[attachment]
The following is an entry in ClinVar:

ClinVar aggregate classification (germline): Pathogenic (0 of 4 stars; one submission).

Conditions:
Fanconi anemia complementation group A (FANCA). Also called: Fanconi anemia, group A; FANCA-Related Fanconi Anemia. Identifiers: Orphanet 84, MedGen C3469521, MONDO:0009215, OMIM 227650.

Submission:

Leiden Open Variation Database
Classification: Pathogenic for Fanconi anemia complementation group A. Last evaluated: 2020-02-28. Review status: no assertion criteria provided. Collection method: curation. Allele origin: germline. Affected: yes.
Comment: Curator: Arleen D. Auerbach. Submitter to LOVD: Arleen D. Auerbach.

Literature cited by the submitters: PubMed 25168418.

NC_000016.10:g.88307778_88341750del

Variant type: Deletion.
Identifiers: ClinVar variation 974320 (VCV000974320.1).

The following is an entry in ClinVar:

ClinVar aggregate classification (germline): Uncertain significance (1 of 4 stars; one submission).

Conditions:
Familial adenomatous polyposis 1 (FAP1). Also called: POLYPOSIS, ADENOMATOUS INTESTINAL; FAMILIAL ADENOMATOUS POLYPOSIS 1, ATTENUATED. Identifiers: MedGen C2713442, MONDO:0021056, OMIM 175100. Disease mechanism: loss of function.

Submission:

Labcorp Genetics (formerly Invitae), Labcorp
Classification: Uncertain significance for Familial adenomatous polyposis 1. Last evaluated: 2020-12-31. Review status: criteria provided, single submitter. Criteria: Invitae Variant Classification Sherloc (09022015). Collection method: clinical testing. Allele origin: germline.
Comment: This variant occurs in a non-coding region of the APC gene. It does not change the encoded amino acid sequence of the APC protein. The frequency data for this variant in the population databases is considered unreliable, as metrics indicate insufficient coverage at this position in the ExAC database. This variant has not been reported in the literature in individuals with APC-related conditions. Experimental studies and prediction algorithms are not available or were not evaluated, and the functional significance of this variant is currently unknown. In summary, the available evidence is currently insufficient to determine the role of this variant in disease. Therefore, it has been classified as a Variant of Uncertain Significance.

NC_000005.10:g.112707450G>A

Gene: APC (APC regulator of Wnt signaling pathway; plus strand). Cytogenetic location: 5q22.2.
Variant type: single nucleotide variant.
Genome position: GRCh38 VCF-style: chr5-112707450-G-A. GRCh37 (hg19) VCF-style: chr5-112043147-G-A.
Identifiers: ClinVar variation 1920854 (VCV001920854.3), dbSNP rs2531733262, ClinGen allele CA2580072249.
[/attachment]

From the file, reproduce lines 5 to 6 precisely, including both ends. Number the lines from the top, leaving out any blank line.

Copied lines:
Submission:

Leiden Open Variation Database